Curbing the stream

By Han Bingbin ( China Daily ) Updated: 2014-09-25 07:02:24

Leading streaming sites like Youku, iQiyi and Tencent Video have all announced the termination of their third-party video services in set-top boxes in response to the new restriction.

Curbing the stream

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China's Internet TV market was expected to reach $1.38 billion in 2016, according to a study by the consultancy Digital TV Research.

"But (the restriction) will have a huge impact on the streaming sites," says Pang Yiming, an analyst with the Beijing-based consultancy Analysys International.

"All they've been working on has been overturned."

Many have speculated one reason for the move is to protect traditional TV channels.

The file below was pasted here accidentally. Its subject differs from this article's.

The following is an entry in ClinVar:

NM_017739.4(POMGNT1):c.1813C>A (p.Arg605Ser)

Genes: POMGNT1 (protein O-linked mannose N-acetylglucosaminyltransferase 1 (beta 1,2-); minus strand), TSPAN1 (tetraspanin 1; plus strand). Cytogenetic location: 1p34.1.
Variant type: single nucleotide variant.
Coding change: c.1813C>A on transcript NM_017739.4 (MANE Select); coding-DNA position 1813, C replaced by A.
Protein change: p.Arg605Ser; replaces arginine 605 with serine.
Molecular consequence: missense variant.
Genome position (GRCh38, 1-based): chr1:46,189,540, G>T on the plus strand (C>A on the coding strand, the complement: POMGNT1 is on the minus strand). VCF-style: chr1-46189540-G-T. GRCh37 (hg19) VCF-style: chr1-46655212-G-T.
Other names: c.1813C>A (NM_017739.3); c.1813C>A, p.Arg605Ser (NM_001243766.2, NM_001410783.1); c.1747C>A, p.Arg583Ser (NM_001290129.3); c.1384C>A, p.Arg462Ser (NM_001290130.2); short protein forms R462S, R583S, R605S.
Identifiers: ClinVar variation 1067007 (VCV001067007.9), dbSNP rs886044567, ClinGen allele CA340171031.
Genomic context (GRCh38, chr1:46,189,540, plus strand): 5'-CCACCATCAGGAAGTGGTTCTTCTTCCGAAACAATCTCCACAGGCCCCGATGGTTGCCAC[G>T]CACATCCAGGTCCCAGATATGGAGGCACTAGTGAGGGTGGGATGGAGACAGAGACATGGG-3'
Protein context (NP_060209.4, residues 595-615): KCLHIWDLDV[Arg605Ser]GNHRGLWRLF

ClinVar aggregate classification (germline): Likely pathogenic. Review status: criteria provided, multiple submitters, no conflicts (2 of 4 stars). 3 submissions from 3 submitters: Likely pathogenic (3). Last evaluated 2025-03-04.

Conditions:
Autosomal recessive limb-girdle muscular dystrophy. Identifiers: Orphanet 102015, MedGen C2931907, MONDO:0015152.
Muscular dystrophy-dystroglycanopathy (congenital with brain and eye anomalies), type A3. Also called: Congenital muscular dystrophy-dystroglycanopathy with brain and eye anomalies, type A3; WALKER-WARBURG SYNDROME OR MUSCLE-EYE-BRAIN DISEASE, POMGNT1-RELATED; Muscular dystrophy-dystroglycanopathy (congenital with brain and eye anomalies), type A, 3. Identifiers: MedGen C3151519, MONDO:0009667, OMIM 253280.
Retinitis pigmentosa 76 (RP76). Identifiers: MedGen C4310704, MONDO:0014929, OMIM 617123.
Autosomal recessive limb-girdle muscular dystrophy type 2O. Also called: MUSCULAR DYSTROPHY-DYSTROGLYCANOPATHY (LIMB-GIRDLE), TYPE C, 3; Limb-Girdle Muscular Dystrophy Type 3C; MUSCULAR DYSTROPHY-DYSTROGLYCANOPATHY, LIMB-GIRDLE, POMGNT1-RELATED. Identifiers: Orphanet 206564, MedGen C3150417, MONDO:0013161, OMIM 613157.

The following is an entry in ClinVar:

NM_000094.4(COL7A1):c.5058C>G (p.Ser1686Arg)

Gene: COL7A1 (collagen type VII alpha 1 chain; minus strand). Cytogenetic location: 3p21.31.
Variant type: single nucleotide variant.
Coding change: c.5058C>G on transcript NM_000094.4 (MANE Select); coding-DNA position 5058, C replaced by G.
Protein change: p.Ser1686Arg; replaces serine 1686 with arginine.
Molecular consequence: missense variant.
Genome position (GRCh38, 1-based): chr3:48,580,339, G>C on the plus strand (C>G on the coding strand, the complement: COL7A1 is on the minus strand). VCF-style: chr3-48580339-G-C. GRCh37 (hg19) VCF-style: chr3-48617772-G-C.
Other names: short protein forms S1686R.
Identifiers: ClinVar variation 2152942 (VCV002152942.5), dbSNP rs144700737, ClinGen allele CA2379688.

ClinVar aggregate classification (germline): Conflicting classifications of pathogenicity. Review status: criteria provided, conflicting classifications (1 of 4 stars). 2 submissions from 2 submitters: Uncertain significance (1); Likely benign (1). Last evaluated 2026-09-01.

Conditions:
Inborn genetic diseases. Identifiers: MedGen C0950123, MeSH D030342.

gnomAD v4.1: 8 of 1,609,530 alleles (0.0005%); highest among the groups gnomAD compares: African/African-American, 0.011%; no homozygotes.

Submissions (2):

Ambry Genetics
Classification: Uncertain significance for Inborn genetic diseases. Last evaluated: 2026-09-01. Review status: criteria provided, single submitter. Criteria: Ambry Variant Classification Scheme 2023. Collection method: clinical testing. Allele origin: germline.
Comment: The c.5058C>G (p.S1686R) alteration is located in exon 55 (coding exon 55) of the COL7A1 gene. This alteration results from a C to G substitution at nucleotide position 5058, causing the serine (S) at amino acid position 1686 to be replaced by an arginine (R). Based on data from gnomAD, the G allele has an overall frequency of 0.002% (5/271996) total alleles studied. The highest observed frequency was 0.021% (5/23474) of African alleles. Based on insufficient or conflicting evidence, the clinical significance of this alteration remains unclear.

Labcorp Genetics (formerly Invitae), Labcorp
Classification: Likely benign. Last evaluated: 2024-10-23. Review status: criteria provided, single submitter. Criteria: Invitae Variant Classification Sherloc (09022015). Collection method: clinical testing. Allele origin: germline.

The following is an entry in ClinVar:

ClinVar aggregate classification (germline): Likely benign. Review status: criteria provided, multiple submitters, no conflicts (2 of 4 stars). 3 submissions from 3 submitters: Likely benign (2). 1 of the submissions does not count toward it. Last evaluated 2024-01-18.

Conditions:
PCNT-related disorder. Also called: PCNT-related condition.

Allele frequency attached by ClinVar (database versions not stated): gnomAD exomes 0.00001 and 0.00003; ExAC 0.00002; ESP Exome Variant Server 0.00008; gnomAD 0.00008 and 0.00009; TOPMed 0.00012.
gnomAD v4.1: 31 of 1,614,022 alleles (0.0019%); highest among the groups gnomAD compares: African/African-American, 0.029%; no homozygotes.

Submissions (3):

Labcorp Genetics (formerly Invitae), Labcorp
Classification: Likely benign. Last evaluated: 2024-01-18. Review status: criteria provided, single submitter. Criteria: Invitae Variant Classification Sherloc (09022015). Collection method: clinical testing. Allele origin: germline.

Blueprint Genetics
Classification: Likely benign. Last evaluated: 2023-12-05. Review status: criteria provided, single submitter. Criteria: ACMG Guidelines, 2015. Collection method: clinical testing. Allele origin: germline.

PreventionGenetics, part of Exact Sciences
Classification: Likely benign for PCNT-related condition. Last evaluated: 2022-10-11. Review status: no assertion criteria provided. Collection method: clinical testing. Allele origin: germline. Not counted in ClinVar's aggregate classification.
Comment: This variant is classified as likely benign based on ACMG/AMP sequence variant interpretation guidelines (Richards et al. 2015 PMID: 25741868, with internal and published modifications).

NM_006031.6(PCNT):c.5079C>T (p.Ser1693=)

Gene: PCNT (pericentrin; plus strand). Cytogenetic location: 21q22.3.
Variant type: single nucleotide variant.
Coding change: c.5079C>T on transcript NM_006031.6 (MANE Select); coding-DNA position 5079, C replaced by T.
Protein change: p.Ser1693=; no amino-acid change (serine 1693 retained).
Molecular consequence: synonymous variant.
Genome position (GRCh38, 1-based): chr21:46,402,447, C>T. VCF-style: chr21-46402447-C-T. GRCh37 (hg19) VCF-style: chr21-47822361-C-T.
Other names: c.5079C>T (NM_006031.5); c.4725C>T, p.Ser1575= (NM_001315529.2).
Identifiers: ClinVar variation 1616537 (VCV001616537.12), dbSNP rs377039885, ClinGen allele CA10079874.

But a more conspicuous motivation is that it'll enable the administration to more closely monitor content.

In June, the regulator warned seven Internet TV license holders that it might revoke their licenses because they allowed unapproved access to streaming sites to provide content it found either obscene or detrimental to political stability.

But the regulator obviously doesn't want to kill the streaming sites.

It hopes to establish clear rules and have the ultimate say over content sources so it can draft the Internet TV industry's developmental blueprint, says Wu Chunyong, a veteran industry analyst and editor-in-chief of IT portal

"The only way out for streaming sites now is to play by the rules and work with content providers," he says.

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